Please hear me. I do NOT deny the amazing service and leadership of the Godly men who serve the NGO sector. One of my most impacting bosses and mentor of over 10 years was Dr. David Fraser, to whom I will forever be grateful for the model of leadership he reflected. And lest you choose to write this off as the ranting of an angry feminist, you would be mistaken. I’ve never in my life read Gloria Steinem, however, I have read the Greek and Hebrew exegesis of 1 Corinthians and recognize Headship in its most common usage as “source” (4, 5). I do NOT know well the teachings of Betty Friedan, but I do know well the modeling of Jesus and His respect for, and inclusion of, women in all spheres of His ministry, and often the most important “first responders” roles (6). Hear me CLEARLY… this is NOT necessarily about replacing the current seats at the table with women, it IS about expanding the seats at the table at every level of leadership in our organizations but most especially at the top.
“But it’s not cultural in Africa, in Asia, in Latin America, in America to have women leaders…”
My words are not a western ideology, I’ve studied global leadership, I’ve lived in Africa, I have led and taught people from 83 countries of the world. In a massive global study (66 countries) of the leadership qualities we admire most, the following were most highly rated across the globe: a) Being trustworthy, honest and just, b.) Having foresight and planning ahead, c.) being positive, encouraging, motivating and building confidence and d.) being communicative, informed, and a team integrator (7). Of these, all four areas are considered feminine leadership qualities that male executives would do well to emulate (8). My words are NOT western ideology. They are Kingdom ideology. The ideology of 1Peter 2:9 that says I have called YOU to be a PECULIAR people… set apart from the way this world, and our cultures, operate to reflect MY kingdom values.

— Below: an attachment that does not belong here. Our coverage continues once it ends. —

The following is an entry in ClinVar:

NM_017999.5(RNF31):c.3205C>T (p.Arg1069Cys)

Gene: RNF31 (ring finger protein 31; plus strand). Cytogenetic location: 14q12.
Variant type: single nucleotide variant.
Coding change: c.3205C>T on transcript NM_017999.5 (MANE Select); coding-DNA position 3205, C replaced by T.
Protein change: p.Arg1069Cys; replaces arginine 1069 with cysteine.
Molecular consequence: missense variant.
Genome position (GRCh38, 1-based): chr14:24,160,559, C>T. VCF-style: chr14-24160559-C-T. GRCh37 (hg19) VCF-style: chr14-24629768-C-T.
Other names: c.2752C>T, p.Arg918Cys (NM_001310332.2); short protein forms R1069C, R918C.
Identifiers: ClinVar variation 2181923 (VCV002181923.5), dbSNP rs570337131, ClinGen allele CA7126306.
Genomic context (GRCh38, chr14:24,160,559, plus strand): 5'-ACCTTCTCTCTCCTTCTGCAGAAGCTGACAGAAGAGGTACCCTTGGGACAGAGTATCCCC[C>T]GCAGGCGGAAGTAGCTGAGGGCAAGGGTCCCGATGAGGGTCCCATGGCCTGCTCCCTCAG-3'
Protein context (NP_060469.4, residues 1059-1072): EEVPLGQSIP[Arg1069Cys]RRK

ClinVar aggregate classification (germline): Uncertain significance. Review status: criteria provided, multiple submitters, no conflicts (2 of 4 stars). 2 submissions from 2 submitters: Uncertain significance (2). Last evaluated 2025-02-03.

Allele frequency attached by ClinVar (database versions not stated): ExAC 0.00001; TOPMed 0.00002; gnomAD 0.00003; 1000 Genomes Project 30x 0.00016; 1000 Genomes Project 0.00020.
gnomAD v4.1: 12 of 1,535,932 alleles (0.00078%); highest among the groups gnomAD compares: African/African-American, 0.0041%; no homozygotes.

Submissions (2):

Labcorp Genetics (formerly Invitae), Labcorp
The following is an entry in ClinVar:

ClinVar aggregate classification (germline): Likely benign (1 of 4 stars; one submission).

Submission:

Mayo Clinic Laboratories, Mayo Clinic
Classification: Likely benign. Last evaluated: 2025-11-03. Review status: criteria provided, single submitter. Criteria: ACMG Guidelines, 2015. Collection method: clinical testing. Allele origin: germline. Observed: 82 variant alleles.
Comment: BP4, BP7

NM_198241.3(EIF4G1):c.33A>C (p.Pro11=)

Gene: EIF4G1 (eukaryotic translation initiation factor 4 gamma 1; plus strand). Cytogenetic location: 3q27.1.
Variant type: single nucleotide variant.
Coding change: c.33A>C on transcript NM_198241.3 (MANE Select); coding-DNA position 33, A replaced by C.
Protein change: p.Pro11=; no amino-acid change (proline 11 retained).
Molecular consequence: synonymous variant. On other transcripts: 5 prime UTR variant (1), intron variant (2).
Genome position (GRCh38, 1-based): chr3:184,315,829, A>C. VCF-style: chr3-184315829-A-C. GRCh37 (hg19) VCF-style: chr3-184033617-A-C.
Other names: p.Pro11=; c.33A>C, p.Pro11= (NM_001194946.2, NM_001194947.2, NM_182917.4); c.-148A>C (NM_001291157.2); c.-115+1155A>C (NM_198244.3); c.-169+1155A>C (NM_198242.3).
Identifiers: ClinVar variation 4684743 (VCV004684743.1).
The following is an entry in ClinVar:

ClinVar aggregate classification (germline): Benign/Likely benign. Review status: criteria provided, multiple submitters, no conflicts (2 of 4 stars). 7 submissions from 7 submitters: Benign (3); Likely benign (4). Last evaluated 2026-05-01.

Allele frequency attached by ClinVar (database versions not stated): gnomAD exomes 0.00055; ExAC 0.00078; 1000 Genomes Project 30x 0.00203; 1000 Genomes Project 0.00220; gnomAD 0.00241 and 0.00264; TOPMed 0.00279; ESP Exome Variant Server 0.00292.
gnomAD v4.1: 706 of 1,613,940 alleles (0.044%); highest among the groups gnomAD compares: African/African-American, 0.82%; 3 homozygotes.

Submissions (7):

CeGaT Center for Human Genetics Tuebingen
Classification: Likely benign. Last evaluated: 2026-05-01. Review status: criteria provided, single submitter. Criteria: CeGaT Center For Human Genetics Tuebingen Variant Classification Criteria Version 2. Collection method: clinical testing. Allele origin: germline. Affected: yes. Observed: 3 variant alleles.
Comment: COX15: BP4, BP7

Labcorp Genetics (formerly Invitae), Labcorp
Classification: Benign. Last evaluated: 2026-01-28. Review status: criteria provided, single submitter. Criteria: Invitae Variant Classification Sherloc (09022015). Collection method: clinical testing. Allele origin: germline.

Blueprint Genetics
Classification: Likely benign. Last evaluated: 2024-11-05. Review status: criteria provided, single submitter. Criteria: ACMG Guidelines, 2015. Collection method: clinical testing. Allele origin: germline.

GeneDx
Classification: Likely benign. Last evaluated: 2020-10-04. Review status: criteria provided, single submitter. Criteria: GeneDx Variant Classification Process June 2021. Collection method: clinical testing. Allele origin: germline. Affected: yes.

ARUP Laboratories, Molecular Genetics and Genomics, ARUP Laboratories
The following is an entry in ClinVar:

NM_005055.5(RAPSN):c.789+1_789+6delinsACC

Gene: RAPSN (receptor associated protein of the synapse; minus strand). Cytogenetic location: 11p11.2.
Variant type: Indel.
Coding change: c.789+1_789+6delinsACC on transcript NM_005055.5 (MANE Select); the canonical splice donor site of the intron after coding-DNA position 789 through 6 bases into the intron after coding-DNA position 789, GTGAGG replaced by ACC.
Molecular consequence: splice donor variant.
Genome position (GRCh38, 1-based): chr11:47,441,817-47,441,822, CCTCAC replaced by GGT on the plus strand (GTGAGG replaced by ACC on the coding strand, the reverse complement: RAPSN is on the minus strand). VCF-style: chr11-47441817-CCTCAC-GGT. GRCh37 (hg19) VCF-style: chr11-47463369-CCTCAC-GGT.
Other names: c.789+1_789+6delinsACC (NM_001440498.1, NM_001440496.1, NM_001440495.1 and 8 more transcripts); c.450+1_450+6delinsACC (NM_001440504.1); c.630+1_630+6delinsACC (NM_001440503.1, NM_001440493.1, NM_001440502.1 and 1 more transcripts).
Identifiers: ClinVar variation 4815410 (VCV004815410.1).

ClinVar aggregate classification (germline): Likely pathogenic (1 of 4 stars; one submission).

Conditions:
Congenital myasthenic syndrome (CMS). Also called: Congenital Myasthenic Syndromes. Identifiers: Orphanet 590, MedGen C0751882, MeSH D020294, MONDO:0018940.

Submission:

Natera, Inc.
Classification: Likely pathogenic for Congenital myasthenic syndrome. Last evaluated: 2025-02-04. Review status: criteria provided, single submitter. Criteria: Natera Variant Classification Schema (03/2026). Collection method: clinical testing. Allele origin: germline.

“But it’s not our organizational ‘norm’ to have too many women in leadership roles… “
To say that how our organizations have functioned in the past is how our organizations should function in the future is like saying to Jesus “I’m sorry Lord, my sinful ways are all I know, therefore you MUST let me keep sinning”. Really?